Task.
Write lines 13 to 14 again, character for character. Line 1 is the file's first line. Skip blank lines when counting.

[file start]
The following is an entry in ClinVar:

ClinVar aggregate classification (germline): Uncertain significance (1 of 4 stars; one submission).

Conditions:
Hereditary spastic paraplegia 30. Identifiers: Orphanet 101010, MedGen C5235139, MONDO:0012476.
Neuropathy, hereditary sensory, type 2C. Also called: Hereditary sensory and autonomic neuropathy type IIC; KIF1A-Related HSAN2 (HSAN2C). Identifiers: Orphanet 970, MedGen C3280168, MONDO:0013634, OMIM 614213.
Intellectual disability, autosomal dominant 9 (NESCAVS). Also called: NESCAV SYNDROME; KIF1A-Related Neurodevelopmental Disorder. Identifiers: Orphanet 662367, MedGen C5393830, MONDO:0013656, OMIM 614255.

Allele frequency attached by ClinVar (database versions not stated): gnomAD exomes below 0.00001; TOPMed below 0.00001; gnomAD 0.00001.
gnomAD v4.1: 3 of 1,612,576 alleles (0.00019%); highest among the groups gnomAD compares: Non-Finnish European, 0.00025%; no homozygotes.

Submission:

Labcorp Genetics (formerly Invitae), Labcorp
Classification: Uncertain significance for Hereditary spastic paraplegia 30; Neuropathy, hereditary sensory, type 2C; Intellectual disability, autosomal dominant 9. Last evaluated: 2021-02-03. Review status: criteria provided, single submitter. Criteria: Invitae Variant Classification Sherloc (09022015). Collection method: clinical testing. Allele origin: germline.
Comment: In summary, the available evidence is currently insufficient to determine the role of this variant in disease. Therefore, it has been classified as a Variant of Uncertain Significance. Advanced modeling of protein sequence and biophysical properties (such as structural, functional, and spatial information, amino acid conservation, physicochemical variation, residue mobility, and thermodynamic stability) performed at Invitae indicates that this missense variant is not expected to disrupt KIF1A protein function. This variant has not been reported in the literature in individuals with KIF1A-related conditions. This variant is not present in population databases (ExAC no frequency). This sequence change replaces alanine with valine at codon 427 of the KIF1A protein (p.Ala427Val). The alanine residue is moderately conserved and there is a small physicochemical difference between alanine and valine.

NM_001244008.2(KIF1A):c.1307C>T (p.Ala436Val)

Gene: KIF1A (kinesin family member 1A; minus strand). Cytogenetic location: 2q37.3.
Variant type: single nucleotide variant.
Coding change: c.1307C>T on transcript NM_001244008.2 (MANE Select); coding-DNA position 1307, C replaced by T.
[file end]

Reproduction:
NM_001244008.2(KIF1A):c.1307C>T (p.Ala436Val)

Gene: KIF1A (kinesin family member 1A; minus strand). Cytogenetic location: 2q37.3.